Kentucky counties, cities increasingly adopting ordinances to regulate solar energy projects
A new interactive map shows Kentucky counties and cities that have in recent years adopted ordinances to regulate solar projects amid rising interest by solar developers in establishing installations throughout the state.
The online map, created by the Kentucky Office of Energy Policy, highlights county and city governments that have created ordinances to provide a process and rules for implementing solar projects in their local communities, for both small-scale rooftop solar installations and utility-scale solar.
At least 13 county fiscal courts and seven cities, from McCracken County to Morehead, have adopted such ordinances, according to the map. The map also lists solar installations across the state seeking approval or already approved by the Kentucky Electric Generation and Transmission Siting Board.
“Solar developers interested in bringing solar energy to Kentucky communities may find this tool especially helpful in locating potential sites for their projects,” a Kentucky Energy and Environment Cabinet release stated. “Kentucky citizens may utilize this tool to see if there are solar projects in development or construction near them.”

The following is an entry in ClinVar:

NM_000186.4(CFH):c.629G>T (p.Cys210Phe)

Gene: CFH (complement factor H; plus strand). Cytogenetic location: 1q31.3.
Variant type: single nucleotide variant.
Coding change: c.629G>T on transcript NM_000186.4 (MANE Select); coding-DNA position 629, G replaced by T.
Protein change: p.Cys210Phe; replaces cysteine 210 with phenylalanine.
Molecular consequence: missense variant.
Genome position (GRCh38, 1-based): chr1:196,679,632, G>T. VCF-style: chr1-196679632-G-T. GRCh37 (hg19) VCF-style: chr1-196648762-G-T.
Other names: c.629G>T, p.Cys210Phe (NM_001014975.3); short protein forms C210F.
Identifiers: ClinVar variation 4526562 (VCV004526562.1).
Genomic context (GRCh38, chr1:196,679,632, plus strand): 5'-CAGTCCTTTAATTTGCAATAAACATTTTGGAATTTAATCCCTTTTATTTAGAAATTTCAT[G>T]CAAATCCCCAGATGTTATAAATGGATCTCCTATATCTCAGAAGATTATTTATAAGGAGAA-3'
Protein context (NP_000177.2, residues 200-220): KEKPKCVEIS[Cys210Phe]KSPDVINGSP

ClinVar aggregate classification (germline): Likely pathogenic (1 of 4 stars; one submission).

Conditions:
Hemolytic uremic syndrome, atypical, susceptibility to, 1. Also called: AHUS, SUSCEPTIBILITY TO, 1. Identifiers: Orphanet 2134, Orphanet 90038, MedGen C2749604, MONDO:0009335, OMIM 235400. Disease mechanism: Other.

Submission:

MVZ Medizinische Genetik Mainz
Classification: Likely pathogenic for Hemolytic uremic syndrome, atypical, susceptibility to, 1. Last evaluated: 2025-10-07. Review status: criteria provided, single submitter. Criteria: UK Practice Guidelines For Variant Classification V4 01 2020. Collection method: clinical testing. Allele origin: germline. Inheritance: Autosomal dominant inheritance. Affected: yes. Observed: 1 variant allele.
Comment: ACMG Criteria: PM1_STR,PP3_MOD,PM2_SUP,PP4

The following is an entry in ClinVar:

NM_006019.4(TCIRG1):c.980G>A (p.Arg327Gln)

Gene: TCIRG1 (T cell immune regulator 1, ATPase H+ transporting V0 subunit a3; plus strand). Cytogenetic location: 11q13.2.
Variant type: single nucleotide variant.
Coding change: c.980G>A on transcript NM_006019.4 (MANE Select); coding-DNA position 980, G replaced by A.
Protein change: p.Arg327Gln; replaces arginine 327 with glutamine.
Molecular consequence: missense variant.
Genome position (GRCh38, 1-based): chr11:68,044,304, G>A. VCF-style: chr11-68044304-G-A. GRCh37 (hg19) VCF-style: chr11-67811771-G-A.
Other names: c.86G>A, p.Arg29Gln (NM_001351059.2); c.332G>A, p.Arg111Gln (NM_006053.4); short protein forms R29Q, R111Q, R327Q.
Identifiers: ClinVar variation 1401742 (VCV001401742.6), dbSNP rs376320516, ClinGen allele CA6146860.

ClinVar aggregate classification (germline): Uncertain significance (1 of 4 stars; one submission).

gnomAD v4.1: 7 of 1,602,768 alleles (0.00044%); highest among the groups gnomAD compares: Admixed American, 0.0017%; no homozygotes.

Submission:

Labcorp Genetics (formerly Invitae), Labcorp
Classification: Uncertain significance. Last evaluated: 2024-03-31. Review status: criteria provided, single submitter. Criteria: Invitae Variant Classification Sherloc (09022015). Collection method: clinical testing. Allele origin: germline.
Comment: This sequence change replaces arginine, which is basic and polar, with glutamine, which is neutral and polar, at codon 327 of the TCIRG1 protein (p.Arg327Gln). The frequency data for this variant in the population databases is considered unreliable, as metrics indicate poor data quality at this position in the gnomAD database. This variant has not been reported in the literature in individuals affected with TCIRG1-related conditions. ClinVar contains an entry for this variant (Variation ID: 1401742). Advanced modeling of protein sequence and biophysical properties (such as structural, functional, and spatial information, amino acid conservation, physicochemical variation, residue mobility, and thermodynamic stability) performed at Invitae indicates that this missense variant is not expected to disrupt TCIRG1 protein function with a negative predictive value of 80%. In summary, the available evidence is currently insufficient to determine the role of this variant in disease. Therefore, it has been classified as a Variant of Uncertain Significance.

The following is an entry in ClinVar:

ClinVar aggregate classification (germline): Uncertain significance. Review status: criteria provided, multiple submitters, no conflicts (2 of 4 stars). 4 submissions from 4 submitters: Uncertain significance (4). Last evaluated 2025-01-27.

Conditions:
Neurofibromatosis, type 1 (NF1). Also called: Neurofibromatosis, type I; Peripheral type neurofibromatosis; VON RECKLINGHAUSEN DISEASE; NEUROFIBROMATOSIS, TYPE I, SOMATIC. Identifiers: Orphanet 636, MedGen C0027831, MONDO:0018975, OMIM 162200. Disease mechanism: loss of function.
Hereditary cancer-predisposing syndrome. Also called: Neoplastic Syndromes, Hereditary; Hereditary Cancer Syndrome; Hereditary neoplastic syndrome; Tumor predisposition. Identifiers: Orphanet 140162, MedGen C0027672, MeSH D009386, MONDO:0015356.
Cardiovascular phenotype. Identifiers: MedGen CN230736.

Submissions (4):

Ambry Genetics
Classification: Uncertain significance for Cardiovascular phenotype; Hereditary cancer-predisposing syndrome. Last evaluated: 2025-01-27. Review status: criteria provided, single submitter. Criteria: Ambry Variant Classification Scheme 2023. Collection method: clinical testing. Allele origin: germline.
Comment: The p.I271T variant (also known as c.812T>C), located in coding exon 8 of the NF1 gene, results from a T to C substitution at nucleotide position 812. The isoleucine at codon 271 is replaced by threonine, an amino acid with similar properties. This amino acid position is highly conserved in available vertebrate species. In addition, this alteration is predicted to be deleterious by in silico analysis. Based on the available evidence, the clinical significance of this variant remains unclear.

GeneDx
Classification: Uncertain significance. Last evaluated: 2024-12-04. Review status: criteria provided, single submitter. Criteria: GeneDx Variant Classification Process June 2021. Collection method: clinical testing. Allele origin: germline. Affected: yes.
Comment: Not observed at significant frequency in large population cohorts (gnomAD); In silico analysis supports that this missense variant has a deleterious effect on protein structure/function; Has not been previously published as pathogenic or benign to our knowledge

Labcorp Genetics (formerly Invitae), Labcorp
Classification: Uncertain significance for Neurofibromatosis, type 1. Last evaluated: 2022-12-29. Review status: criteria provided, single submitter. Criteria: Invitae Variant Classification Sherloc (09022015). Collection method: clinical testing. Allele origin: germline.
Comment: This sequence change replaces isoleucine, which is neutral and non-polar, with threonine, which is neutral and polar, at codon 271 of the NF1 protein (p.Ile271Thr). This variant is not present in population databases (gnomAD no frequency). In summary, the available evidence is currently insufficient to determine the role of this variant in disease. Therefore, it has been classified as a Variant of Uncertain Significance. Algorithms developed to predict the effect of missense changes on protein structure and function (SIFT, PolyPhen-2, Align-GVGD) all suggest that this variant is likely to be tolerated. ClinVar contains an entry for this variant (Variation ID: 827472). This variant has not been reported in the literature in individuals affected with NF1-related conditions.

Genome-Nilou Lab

Any energy generation project in the state, including solar installations, creating 10 megawatts of electricity or more has to go before the state Siting Board to receive a construction certificate before beginning construction on the project.
If a county or city where the solar project is being located also has an ordinance regulating solar projects, then developers also have to satisfy the requirements of those ordinances before moving forward. Such ordinances by local governments have put regulations on how solar projects are installed including pertaining to the removal of trees on the project site, the height of the solar installation and the use of agricultural land for solar projects.
The use of farmland for solar installations has seen increased attention in Kentucky in past years. In 2021, Republican state Sen. Stephen West introduced a bill that would have allowed local governments to prohibit the construction of solar projects on farmland. At that time, West said he was partially inspired by debates happening in Clark County over whether a solar project should be constructed on farmland there.
The Kentucky Resources Council, a nonprofit environmental advocacy group, in 2020 created a model ordinance for regulating solar installations for local communities to refer to in crafting such regulations.
County and city zoning officials can add local ordinances regulating solar installations from their communities to the map by clicking a button on the top right-hand corner of the map.
City of Hopkinsville https://eec.ky.gov/Energy/Documents/City%20of%20Hopkinsville%20Solar%20Ordinance.pdf
City of Bowling Green https://eec.ky.gov/Energy/Documents/Bowling%20Green%20Solar%20Ordinance.PDF
Breckinridge County https://eec.ky.gov/Energy/Documents/Breckinridge%202022-07-25%2017-30.pdf
Mason County/Maysville https://eec.ky.gov/Energy/Documents/Mason%20Co%20-%20Maysville.pdf